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Culture news, 23.11.2004 11:48

St. Petersburg Philharmonic soars

st_petersburg_philharmonic_tours The ContraCosta Times

By Georgia Rowe

When it comes to playing the Russian repertoire, there may be no orchestra on the planet better qualified than the St. Petersburg Philharmonic. This treasured musical institution made a welcome return to Davies Symphony Hall over the weekend, giving Bay Area audiences three opportunities to experience what can only be described as the definitive Russian sound.

Saturday's concert -- the second of three programs presented under the auspices of the San Francisco Symphony's Great Performers series -- offered a brilliant display of the orchestra's strengths. Leading music by Shostakovich, Tchaikovsky and Prokofiev, music director Yuri Temirkanov elicited the kind of expansive, bravura performances that Russian ensembles are legendary for producing.

Part of what distinguishes this august ensemble is the stamp of tradition. Founded in 1882, the St. Petersburg Philharmonic is Russia's oldest symphony orchestra, one that has played a major role in advancing the careers of many Russian and Soviet composers (it premiered Tchaikovsky's 5th and 6th symphonies and gave the first performances of eight of the 15 symphonies of Shostakovich.)

The orchestra also has an authoritative leader in Temirkanov, who has served as music director since 1988. Under his baton, the ensemble exemplifies the weighty, quintessentially Russian sound. Saturday, the conductor led a divided violin section; the tone, which seemed to swell to fill every corner of Davies Hall, was lush and almost unbearably sweet. The woodwinds were well-defined and vibrant. And when the brass section came alive, it did so with fearsome power.

Nowhere was the music-making quite so thrilling -- or as challenging -- as in the evening's performance of Shostakovich's Cello Concerto No. 1. Lynn Harrell, the soloist for the work, is American, but he and Temirkanov were of one mind about the composer's darkly sardonic, ferociously expressive 1959 score.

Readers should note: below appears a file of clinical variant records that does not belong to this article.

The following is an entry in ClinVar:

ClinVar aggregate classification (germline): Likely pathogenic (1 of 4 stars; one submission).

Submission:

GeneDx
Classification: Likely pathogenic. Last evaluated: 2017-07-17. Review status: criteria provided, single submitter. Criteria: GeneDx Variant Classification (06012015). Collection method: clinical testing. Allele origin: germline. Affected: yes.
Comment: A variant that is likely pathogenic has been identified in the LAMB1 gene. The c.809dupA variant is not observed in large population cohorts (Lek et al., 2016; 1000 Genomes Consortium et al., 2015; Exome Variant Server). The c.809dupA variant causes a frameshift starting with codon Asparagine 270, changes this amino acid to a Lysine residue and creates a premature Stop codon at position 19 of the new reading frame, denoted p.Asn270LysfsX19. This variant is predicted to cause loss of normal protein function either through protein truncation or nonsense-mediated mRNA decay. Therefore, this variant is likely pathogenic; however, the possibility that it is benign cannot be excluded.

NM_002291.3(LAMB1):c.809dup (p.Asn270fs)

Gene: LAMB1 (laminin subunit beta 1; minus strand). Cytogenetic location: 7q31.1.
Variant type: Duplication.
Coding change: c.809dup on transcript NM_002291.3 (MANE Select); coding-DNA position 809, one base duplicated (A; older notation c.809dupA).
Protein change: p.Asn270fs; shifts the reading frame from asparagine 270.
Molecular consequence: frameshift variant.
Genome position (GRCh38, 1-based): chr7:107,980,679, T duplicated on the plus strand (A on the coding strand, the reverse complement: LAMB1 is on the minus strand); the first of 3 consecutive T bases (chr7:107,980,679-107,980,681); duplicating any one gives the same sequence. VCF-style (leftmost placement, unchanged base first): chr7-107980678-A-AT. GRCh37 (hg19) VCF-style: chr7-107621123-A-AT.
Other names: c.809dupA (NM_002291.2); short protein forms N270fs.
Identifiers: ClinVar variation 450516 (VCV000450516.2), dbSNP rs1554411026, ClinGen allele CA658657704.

Harrell's burnished, mordantly etched tone blended beautifully with the orchestra, from the four-note motif that introduces the grim, relentless music of the first movement. The slow second movement was haunting, dreamlike and played with penetrating intensity. Harrell gave the extended cadenza -- set aside as a separate movement -- an astonishingly improvisational feel. The manic finale pitted soloist and orchestra in a furious race to the double bar, with Temirkanov skillfully integrating the performances.

Harrell, always a mesmerizing performer, returned for an encore, an elegant performance of the Sarabande from Bach's Suite in C minor No. 5 for unaccompanied cello.

If the Shostakovich represented the modern end of the Russian spectrum, fans of the Romantic repertoire probably found their greatest reward in the evening's richly colored performance of Tchaikovsky's Symphony No. 6 in B minor, "Pathetique." Temirkanov invested the music with the kind of gravitas that American orchestras rarely seem to muster, and the orchestra poured their hearts into the score. The resulting sound was pure pleasure.

There was something for opera lovers, too: a vivacious performance of Prokofiev's Suite from "The Love for Three Oranges." Most orchestras smooth out the rough edges in this quirky, characterful score, but Temirkanov seemed to relish every defining mark. The results were loud, brash, edgy and immensely engaging. This was Prokofiev's music as it was meant to be played -- and, perhaps, as only this orchestra can play it.

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